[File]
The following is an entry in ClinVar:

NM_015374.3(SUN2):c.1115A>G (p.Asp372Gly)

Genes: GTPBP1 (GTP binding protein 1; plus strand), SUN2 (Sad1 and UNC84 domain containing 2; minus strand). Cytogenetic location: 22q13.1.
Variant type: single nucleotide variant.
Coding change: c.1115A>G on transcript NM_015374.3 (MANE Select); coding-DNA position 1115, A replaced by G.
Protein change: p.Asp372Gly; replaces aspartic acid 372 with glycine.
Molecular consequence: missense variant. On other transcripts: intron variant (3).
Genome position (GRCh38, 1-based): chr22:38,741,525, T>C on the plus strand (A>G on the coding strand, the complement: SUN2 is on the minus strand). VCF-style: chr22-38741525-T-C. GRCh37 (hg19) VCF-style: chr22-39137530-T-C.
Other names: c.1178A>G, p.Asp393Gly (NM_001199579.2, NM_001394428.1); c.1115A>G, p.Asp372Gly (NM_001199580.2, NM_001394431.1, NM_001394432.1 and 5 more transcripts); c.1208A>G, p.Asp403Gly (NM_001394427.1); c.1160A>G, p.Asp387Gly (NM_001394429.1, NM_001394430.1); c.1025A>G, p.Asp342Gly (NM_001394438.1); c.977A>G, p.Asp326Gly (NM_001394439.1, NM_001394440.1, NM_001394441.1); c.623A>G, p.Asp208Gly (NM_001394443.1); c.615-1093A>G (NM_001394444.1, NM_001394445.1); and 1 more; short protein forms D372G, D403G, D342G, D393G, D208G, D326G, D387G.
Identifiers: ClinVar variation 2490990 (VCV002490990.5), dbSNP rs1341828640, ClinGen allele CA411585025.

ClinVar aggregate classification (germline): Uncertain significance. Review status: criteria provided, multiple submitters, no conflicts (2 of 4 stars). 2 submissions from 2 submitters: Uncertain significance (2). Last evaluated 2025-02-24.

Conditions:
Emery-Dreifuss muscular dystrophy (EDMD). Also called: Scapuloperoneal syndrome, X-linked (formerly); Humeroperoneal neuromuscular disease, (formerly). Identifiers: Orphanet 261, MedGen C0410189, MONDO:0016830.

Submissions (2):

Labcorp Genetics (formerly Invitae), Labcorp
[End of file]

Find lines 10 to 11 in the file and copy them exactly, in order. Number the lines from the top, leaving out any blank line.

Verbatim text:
Identifiers: ClinVar variation 2490990 (VCV002490990.5), dbSNP rs1341828640, ClinGen allele CA411585025.

ClinVar aggregate classification (germline): Uncertain significance. Review status: criteria provided, multiple submitters, no conflicts (2 of 4 stars). 2 submissions from 2 submitters: Uncertain significance (2). Last evaluated 2025-02-24.